FindingBerlin Foreigners — Ben

by Sara · 06.03.2013 · People · 2 comments

This week is all in the motto of the ITB, the inter­na­tional travel trade show of Ber­lin. Ben, who helped me out with a study for uni­ver­sity, has been much into the sub­ject of trav­el­ling him­self. He cre­ated the Big Blog Map that dis­plays blogs from all over the world. He’s been liv­ing in Ber­lin quite hap­pily and offered to answer some of my ques­tions about our beloved city.

1. Why did you chose Berlin?

I’d just come back from a 364 day trip round South Amer­ica. After all the adven­tur­ing and three years of uni, I was once again back home with my par­ents in Bris­tol and a mild quarter-life crisis ensued. I felt as if I should go to Lon­don and get a job. That’s what every­one else was doing, but at the time I didn’t want that. I’d spent the last year in jungles, not wear­ing shoes. I didn’t want to go to back to hav­ing to wear a suit everyday.

A friend was liv­ing in Ber­lin and she helped me find an intern­ship here. I haven’t looked back.

2. What does your daily life in Ber­lin look like?

It’s quite a lot of hard work at the moment. I quit my star­tup job back in Octo­ber to work on my own stuff.
I ded­ic­ate most of my time to two pro­jects. The Big Blog Map is a web app which dis­plays travel blogs geo­graph­ic­ally e.g. a blog about Buenos Aires will appear over Buenos Aires on the map. It’s the only site (I know of) that does this and so far it’s been a really cool exper­i­ence to con­nect with so many bloggers.

Driv­e­line is the other one. It’s an Android App that pre­dicts the cost, CO2 and time of a jour­ney. It makes the cal­cu­la­tions based on the vehicle model. The cool thing is that you can com­pare the res­ults for dif­fer­ent speeds. Driv­ing fast means you get there quicker, but it costs more. This app tells you how by how much.

3. What are your favor­ite things about Berlin?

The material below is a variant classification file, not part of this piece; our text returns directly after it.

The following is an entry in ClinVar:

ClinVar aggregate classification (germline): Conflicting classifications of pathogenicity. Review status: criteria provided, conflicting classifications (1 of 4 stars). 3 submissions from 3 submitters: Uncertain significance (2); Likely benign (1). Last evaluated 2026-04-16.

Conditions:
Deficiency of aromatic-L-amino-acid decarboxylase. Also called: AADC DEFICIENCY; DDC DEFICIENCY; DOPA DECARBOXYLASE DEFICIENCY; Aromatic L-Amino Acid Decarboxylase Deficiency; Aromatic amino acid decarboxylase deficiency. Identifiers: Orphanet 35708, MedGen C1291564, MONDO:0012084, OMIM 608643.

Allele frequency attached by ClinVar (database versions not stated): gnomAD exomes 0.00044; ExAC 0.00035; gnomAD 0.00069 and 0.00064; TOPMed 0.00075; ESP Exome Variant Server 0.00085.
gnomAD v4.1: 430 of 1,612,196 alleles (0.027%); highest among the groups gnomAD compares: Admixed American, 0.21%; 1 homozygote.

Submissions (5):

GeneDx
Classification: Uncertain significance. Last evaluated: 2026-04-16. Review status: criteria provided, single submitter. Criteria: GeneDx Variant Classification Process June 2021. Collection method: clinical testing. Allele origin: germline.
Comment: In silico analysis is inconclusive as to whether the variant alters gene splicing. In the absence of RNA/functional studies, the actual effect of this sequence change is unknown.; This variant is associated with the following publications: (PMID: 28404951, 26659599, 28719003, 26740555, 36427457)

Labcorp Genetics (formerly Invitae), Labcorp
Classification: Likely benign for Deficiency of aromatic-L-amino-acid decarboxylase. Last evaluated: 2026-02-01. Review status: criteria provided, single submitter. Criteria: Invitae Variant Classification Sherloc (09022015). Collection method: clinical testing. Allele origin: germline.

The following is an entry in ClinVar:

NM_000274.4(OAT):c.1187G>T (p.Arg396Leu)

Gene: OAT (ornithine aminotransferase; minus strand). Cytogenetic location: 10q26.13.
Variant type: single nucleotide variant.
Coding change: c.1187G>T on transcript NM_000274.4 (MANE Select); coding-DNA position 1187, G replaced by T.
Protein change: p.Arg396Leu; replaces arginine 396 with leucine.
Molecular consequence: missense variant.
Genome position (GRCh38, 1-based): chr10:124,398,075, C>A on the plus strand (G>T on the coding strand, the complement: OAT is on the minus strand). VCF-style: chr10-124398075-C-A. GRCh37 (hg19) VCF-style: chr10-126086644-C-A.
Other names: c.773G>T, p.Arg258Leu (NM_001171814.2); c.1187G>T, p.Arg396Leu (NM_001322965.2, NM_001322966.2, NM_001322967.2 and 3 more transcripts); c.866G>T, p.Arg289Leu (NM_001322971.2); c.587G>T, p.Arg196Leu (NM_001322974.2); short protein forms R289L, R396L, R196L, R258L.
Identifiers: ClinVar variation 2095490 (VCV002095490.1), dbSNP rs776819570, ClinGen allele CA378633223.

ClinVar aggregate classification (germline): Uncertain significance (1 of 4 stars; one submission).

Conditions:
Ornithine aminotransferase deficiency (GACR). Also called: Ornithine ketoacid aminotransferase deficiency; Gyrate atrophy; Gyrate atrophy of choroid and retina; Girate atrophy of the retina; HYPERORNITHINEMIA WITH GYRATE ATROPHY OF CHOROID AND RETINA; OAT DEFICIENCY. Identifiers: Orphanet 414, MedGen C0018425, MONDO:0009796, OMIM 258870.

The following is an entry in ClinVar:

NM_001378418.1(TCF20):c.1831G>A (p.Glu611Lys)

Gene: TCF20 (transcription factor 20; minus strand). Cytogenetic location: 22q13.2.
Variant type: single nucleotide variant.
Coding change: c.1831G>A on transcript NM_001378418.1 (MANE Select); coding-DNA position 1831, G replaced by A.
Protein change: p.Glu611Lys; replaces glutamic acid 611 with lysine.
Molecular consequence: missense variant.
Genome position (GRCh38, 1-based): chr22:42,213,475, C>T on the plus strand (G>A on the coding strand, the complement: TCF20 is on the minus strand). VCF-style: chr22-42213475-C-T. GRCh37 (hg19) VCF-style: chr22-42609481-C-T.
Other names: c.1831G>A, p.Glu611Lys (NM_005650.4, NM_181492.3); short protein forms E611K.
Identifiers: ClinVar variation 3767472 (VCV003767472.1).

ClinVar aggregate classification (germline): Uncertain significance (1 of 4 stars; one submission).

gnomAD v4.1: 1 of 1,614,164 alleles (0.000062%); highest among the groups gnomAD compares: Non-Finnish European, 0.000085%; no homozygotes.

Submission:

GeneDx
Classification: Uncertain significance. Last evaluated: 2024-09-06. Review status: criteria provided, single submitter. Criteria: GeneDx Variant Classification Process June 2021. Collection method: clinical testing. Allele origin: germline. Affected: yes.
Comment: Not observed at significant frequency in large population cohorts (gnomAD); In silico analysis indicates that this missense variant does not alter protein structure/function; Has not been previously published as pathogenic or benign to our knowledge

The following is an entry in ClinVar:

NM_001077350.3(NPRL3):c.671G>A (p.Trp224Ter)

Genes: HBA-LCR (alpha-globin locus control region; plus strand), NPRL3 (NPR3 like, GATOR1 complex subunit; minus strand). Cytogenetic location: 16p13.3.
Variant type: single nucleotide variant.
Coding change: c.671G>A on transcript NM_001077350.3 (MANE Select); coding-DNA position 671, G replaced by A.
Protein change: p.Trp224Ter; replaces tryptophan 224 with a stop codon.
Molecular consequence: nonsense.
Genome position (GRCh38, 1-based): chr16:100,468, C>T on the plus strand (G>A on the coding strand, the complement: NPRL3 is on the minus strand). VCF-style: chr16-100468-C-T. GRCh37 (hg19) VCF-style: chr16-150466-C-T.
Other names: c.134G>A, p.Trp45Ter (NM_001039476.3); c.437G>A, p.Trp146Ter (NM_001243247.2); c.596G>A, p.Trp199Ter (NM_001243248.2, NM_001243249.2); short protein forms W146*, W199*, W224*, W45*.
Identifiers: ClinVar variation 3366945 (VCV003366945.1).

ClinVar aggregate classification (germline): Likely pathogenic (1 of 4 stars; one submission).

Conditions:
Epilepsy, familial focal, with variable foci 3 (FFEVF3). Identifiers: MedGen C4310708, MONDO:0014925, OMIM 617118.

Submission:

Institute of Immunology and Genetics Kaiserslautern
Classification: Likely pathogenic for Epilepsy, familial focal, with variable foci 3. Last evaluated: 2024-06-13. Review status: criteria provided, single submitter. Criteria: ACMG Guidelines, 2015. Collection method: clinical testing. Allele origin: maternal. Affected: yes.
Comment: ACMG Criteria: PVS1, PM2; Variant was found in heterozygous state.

The price. This may seem like a mater­i­al­istic answer, but I have an incred­ible amount of free­dom because this city is so cheap. My life­style costs a frac­tion of what it would do in Lon­don and this is what allowed me to quit my job and invest time in the things that mat­ter to me.

I also love the mul­ti­cul­tur­al­ism here. It’s the closest I’ve found to trav­el­ling without actu­ally trav­el­ling. Prob­ably my favour­ite thing to do here is visit the aban­doned build­ings. Where else in West­ern Europe could you find a dis­used ice cream fact­ory in the centre of the city?

4. Where in Ber­lin do you live & what are your favor­ite places?

I live in Neuk­olln. I didn’t know much about the neigh­bour­hood when I moved here, but I’ve grown to love it. I’m right next to the old Tem­pel­hof Air­port. In sum­mer, there can be thou­sands of people pic­nick­ing, fly­ing kites and drink­ing beer in the sun. Apart from that my favour­ite place is my WG, not least for its impromptu roof terrace.

For hanging out, you can’t beat the cozy liv­ing room bars all over Neuk­olln. As the day goes on, you swap cof­fee for beer and barely even notice it. Those places don’t really exist in Eng­land. The best is Frol­lein Lang­ner.

5. Do you feel homesick?

No. It’s five hours door to door to my house in Bris­tol and I have lots of friends who’ve come to visit me. Ber­lin feels much like my home for the moment and even more so dur­ing summer.

2 comments
  1. “ice cream fact­ory”? They prob­ably wished it was :)

  2. Great insight. I like this por­trait a lot and I appre­ci­ate the whole story. I can relate intens­ively about the price and how much free­dom it brings. I spend as much as I would in Hon­duras get­ting a much more flat and open res­ult of intense party and other cul­tural activities.